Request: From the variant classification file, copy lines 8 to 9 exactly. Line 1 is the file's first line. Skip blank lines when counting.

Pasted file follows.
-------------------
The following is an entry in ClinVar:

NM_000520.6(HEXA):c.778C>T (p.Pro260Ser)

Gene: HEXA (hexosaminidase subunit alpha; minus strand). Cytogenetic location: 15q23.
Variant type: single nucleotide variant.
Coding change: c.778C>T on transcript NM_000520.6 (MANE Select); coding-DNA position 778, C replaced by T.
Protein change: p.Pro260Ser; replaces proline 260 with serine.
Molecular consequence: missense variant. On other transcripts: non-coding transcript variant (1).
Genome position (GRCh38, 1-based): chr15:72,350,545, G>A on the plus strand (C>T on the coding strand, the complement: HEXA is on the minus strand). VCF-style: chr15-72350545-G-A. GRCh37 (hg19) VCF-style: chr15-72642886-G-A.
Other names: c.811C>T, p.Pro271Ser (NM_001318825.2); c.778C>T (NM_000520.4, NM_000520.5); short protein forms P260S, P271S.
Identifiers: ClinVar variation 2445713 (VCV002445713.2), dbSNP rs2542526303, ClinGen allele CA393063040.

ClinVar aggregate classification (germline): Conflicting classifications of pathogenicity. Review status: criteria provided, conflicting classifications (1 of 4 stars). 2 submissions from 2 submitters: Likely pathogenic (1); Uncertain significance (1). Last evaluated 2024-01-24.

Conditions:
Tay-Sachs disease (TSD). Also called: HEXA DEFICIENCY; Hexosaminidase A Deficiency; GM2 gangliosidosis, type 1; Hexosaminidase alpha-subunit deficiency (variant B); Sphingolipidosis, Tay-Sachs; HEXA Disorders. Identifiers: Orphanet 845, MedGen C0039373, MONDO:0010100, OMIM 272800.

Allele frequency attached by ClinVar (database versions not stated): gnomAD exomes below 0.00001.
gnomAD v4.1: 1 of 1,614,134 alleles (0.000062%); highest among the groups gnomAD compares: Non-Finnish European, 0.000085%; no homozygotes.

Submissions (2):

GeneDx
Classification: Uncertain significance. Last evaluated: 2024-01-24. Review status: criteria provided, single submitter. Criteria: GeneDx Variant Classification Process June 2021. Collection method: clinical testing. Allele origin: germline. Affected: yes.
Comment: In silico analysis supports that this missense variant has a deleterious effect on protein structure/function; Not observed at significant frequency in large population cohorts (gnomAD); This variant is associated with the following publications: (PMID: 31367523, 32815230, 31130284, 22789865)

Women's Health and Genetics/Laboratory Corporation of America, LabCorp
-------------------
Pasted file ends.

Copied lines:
Genome position (GRCh38, 1-based): chr15:72,350,545, G>A on the plus strand (C>T on the coding strand, the complement: HEXA is on the minus strand). VCF-style: chr15-72350545-G-A. GRCh37 (hg19) VCF-style: chr15-72642886-G-A.
Other names: c.811C>T, p.Pro271Ser (NM_001318825.2); c.778C>T (NM_000520.4, NM_000520.5); short protein forms P260S, P271S.